Guest Column | May 3, 2016

No Business Is Too Small For Hackers


By Arianna Graterol, Marketing Communications Manager, Netsurion

It's National Small Business Week, which means it’s time to celebrate the hard work you do and ensure that your business continues to grow.

Have you ever thought about what would happen if your business were affected by a data breach? We all constantly hear about well-known brands being breached. You may think to yourself, “Oh that would never happen to me … the big guys are the easy targets for hackers.” In a way, cybercriminals do love going after “the big guys,” mainly because the bigger the company is, the more credit card information they house — hence more money to go after.

But in reality, the easiest targets are small businesses. Big corporate brands have extensive IT teams working to make and keep their networks secure, thereby creating greater obstacles and difficulties for a hacker. Yet, as you can see from the news headlines, they often still manage to get in.

Now imagine just how quickly these cybercriminals can get into multiple networks of small businesses — especially since these smaller companies typically lack IT staff monitoring their network activity. Easy targets, right?

Do you ever hear about the small restaurant down the street that got breached? Not really, but just because it isn’t front page-worthy news does not mean that small businesses aren’t being compromised as well.


The sad truth is a breach will hurt a small business and its reputation. According to First Data Market Insight, $36,000 is the average cost of a data breach for small businesses. Could you imagine the effects on your profits? What about your customers? You may not make it in the news, but your customers will find out. On top of the costs of a data breach, your regular customers may stop shopping or dining at your store or restaurant. In fact, 31 percent of customers have terminated their relationship with a business after being breached.

Be sure to take the following measures to prevent a data breach at your small business:

  1. Maintain a strong firewall — the PCI data security standards prescribe firewalls for compliance. A managed firewall is the first and most important line of defense for your network.
  2. Conduct regular scans of your network — the best way to determine if your systems have been compromised is to scan them regularly for vulnerabilities. For relatively low annual fees, a security vendor will remotely scan all of your external systems’ access points to determine if any are vulnerable to intrusion.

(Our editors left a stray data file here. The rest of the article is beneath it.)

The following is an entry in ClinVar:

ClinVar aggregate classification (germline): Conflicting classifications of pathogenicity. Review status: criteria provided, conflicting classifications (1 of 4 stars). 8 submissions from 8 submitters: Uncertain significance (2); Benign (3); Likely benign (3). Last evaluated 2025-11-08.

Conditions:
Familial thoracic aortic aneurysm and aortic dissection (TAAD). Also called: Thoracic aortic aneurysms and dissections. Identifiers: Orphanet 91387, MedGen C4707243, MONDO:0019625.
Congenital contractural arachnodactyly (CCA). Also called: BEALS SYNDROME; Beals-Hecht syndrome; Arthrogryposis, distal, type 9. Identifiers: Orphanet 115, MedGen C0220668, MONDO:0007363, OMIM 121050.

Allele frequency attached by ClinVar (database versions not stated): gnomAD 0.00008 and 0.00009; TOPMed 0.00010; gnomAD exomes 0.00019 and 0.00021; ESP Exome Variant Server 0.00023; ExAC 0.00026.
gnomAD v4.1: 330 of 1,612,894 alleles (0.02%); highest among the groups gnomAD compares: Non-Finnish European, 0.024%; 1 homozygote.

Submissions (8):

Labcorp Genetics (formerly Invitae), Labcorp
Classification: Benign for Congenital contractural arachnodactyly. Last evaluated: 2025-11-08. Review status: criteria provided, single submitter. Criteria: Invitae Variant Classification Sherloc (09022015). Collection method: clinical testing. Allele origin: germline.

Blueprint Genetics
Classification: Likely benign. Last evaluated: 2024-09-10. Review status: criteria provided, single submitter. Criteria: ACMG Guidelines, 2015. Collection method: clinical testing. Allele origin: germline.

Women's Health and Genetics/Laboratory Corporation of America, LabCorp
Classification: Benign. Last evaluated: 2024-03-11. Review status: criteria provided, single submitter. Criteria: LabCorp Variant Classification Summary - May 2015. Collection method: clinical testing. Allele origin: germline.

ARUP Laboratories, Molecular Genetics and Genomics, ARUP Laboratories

3. Limit remote access — many restaurants and retailers leave their firewalls open to outside entry by managers working remotely or vendors who routinely perform maintenance on systems. Create strong passwords instead of using the default codes, and change them often. Similarly, always change default firewall settings to allow only essential access, and limit remote access to secure methods such as VPN.
  4. Ensure all credit card data is encrypted — if you have older POS equipment that sends raw credit card data to a back-office server, it may be time to upgrade. Modern, secure POS systems encrypt credit card data as soon as a card is swiped, and they immediately send that data to the payment processor without temporarily storing data. Double-check your POS system to make sure it complies with PCI standards.
  5. Segment your network — for example, make sure your POS data traffic is separate from your Wi-Fi, security cameras, digital menu boards and other connections. If you want to enable managers to connect to the POS via Wi-Fi, connect them through a virtual LAN that separates authorized traffic into a security zone.

Does this sound like adding a lot more duties on your plate? Luckily, you can always outsource these duties to a specialized team whose main job is all of the above and more. The cost of a data breach will always be higher than the cost of protecting your data in the first place. Managed service providers will take care of security, so you can take care of your business and customers.